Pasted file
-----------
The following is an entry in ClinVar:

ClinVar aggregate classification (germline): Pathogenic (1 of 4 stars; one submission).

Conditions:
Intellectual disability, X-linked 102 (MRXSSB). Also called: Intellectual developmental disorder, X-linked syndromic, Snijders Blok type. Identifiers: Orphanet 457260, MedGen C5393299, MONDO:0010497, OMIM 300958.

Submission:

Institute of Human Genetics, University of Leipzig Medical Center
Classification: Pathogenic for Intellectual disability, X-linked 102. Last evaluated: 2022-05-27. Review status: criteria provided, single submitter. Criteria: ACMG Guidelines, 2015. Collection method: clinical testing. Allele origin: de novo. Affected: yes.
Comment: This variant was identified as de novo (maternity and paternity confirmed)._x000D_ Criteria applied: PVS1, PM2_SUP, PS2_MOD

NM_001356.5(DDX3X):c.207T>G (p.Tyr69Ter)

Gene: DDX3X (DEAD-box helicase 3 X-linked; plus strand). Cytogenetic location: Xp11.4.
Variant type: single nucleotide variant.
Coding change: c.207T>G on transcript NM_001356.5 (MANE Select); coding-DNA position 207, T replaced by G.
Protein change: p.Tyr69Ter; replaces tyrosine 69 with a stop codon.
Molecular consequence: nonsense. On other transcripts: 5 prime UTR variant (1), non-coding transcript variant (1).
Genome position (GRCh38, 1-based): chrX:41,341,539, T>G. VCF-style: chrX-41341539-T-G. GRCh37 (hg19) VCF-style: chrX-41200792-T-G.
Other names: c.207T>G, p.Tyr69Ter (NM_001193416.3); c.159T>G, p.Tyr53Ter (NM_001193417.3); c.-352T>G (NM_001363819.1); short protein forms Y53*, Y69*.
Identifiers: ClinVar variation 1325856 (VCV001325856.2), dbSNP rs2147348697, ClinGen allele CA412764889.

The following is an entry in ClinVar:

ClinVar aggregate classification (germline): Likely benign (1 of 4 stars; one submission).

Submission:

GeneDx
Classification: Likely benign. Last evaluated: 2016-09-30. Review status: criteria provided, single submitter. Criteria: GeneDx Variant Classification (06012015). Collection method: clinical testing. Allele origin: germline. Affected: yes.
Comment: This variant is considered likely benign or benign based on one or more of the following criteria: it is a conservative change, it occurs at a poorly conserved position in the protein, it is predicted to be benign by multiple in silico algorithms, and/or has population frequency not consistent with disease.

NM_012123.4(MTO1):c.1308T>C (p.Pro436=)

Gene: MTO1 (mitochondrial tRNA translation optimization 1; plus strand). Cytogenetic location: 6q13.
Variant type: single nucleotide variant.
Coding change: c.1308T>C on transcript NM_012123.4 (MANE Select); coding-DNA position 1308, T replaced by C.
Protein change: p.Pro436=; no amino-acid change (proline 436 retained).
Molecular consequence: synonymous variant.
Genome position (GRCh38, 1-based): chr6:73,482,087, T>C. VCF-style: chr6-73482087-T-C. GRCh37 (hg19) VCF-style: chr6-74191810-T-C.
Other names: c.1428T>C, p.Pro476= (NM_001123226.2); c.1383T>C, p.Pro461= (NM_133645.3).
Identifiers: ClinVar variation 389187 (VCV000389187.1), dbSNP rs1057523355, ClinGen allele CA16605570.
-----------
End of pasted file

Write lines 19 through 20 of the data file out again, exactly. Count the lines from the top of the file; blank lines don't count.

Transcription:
ClinVar aggregate classification (germline): Likely benign (1 of 4 stars; one submission).

Submission: